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ground breakingTownhouse project gives Fruit Belt new life

Local officials gather to break ground on townhouse project
BY: Emma Sapong / News Business Reporter

Ground was broken Friday on new low-income townhouses hailed as part of the ongoing transformation of the Fruit Belt and the neighboring medical corridor.

Construction of the $15.3 million, 49-unit project is under way on Maple Street and is slated to be completed in June 2014.

The townhouses are a faith-based initiative, being developed by the St. John Fruit Belt Community Development Corp., an autonomous arm of St. John Baptist Church, with funding from
city, state and federal sources.

Lawmakers from all levels of government gathered at the construction site to celebrate the official groundbreaking for the project. Many touted it as being in step with development taking place at the Buffalo Niagara Medical Campus.

"It's nothing short of extraordinary," said Mayor Byron W. Brown.

While other medical campuses around the country have developed and thrived while their surrounding neighborhoods remained blighted, the mayor said that won't be the case in Buffalo.

"As we see growth in the medical corridor, we'll see growth in the Fruit Belt," he said.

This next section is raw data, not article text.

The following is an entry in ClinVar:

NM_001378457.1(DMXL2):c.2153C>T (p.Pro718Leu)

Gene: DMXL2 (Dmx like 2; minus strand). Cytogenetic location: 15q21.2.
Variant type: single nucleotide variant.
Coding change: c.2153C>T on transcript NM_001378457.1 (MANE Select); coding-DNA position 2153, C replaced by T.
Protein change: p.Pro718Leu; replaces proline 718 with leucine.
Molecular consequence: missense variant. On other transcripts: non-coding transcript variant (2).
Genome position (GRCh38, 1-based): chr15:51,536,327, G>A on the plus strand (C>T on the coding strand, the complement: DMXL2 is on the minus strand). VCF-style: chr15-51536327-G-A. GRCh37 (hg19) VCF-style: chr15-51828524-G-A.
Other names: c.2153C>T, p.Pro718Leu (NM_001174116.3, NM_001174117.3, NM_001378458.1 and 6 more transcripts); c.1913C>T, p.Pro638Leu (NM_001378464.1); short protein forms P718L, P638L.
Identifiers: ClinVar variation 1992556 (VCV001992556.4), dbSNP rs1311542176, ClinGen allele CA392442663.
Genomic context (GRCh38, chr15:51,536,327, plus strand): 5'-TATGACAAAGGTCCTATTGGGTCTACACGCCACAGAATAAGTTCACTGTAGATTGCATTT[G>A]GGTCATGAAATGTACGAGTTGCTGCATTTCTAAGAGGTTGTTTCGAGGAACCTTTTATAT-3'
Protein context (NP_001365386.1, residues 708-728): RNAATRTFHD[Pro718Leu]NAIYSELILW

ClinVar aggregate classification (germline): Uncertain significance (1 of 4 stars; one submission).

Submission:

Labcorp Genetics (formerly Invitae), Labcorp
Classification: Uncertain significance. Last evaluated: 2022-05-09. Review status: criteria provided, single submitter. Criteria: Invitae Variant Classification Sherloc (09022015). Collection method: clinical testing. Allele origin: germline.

The development will include 22 buildings on 17 sites with two-, three- and four-bedroom townhouses. Their design will be in line with the neighborhood's architecture. Rent will be $500 for the two-bedroom, $550 for the three-bedroom
and $600 for the four-bedroom units.

Five years ago, various development efforts, like the waterfront and the medical corridor, were viewed separately, but Rep. Brian Higgins, D-Buffalo, said they've merged and are gaining ground.

The city has allocated $2.75 million in HOME funds to the project. Additional funding includes $10 million in Low Income Housing Tax Credits from the New York State Homes and Community Renewal and $2.4 million from the New York State HOME program.

About $9.2 million in private equity investment is being provided by Key Community Development Corp., and construction financing is coming from M&T Bank.

"We're here to celebrate this opportunity to put the Fruit Belt back on the right track," said Darryl Towns, commissioner and chief executive officer of the state Department of Homes and Community Renewal.

The project is part of St. John's $500 million revitalization of the Fruit Belt neighborhood through its various community development corporations. The church has a tradition of community
development and is one of several East Side churches with projects under way.

The Rev. Michael Chapman, pastor of the church and consulting CEO of the Fruit Belt development corporation, released a statement saying:

"This is an important step in our ongoing efforts to help improve the quality of life in the Fruit Belt and Buffalo. Construction of these townhomes is leading to new employment opportunities for neighborhood residents."

 
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